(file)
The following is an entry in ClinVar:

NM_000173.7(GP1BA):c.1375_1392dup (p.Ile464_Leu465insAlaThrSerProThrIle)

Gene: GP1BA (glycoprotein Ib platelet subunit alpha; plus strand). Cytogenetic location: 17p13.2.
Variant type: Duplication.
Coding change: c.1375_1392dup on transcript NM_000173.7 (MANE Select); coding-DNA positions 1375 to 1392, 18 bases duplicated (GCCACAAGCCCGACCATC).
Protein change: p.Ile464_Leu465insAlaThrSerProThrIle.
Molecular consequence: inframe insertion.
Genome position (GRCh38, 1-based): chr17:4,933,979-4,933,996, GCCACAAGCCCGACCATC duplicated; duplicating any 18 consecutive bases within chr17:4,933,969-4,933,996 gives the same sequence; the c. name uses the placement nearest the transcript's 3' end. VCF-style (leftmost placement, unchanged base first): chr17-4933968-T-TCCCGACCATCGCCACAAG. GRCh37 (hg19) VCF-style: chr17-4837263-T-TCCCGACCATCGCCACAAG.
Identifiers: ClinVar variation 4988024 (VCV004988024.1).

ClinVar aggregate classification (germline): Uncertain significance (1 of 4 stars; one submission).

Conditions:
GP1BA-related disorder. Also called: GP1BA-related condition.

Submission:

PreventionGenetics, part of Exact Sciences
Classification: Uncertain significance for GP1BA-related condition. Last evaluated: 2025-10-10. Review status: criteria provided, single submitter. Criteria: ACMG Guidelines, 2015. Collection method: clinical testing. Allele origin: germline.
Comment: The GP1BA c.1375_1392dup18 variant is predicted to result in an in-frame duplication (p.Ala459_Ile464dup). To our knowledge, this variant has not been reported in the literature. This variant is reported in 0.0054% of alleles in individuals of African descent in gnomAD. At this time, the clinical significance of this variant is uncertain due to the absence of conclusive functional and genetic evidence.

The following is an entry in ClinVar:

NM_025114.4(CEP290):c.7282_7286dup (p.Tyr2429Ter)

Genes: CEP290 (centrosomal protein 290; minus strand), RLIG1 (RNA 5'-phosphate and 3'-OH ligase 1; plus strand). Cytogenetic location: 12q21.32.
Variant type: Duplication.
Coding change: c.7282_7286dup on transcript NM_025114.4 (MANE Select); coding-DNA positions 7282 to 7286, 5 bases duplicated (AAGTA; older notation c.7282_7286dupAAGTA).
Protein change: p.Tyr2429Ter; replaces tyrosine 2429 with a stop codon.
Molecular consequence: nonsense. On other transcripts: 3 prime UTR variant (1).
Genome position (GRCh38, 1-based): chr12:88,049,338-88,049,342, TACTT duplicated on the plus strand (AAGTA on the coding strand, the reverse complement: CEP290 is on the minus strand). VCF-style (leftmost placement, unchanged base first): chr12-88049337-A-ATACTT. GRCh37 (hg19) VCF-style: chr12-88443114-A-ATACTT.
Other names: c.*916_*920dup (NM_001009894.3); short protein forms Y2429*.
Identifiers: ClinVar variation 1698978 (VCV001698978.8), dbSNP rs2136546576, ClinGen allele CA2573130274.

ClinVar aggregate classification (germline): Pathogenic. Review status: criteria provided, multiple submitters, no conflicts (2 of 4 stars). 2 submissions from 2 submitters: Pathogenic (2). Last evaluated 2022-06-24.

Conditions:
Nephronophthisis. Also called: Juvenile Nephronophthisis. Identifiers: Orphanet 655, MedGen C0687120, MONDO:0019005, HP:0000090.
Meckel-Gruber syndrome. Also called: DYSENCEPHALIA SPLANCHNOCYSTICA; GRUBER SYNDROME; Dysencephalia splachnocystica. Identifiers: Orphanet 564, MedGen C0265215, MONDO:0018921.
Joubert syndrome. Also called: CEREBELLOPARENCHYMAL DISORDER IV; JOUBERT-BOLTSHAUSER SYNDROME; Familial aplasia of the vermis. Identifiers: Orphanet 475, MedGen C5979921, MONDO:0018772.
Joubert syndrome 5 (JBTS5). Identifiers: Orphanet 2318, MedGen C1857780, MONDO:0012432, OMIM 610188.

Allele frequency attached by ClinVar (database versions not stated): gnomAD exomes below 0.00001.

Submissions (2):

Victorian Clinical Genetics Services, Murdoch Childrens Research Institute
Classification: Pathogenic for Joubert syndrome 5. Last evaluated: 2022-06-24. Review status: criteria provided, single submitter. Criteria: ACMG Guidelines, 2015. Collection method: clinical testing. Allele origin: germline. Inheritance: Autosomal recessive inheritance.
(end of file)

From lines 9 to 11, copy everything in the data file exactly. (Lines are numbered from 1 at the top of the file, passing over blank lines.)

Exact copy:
Identifiers: ClinVar variation 4988024 (VCV004988024.1).

ClinVar aggregate classification (germline): Uncertain significance (1 of 4 stars; one submission).

Conditions: